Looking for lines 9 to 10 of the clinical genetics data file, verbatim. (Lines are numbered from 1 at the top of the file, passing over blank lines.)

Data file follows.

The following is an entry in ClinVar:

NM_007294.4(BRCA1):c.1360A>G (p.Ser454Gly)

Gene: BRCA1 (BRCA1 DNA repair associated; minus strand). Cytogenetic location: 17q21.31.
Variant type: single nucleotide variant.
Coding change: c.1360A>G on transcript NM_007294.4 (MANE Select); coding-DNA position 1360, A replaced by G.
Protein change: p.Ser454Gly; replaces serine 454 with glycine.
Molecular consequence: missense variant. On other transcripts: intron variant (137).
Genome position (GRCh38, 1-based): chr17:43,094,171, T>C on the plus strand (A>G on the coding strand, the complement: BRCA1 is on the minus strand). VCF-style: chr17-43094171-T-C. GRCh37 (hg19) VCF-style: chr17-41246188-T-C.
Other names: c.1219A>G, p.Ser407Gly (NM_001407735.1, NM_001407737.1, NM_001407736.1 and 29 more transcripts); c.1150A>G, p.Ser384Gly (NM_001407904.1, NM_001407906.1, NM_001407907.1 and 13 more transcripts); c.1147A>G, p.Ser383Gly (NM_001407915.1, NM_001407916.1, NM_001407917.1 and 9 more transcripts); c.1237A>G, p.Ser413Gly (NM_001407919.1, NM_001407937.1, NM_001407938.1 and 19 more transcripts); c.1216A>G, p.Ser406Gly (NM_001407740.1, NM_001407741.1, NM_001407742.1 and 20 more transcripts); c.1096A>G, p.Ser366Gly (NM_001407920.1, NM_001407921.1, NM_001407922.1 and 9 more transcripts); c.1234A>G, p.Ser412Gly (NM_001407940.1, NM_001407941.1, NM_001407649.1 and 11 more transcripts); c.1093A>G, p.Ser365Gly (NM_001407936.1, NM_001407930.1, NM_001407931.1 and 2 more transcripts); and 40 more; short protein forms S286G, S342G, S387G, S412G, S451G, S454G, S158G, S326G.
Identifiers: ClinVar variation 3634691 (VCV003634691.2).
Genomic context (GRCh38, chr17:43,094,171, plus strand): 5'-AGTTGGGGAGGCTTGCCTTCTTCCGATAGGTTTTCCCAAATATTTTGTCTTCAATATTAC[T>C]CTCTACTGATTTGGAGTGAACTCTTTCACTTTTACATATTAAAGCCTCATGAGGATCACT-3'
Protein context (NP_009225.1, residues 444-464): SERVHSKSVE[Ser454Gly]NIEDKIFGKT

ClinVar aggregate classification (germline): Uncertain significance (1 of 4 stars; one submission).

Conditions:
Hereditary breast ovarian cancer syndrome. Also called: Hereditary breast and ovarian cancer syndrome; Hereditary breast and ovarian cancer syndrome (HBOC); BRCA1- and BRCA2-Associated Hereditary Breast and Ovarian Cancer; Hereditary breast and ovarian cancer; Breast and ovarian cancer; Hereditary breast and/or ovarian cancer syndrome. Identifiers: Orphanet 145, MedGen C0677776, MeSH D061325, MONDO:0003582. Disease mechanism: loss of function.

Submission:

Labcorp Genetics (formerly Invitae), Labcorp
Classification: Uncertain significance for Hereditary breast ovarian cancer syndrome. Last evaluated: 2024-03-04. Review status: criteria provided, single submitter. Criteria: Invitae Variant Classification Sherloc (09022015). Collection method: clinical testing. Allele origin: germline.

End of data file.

Other names: c.1219A>G, p.Ser407Gly (NM_001407735.1, NM_001407737.1, NM_001407736.1 and 29 more transcripts); c.1150A>G, p.Ser384Gly (NM_001407904.1, NM_001407906.1, NM_001407907.1 and 13 more transcripts); c.1147A>G, p.Ser383Gly (NM_001407915.1, NM_001407916.1, NM_001407917.1 and 9 more transcripts); c.1237A>G, p.Ser413Gly (NM_001407919.1, NM_001407937.1, NM_001407938.1 and 19 more transcripts); c.1216A>G, p.Ser406Gly (NM_001407740.1, NM_001407741.1, NM_001407742.1 and 20 more transcripts); c.1096A>G, p.Ser366Gly (NM_001407920.1, NM_001407921.1, NM_001407922.1 and 9 more transcripts); c.1234A>G, p.Ser412Gly (NM_001407940.1, NM_001407941.1, NM_001407649.1 and 11 more transcripts); c.1093A>G, p.Ser365Gly (NM_001407936.1, NM_001407930.1, NM_001407931.1 and 2 more transcripts); and 40 more; short protein forms S286G, S342G, S387G, S412G, S451G, S454G, S158G, S326G.
Identifiers: ClinVar variation 3634691 (VCV003634691.2).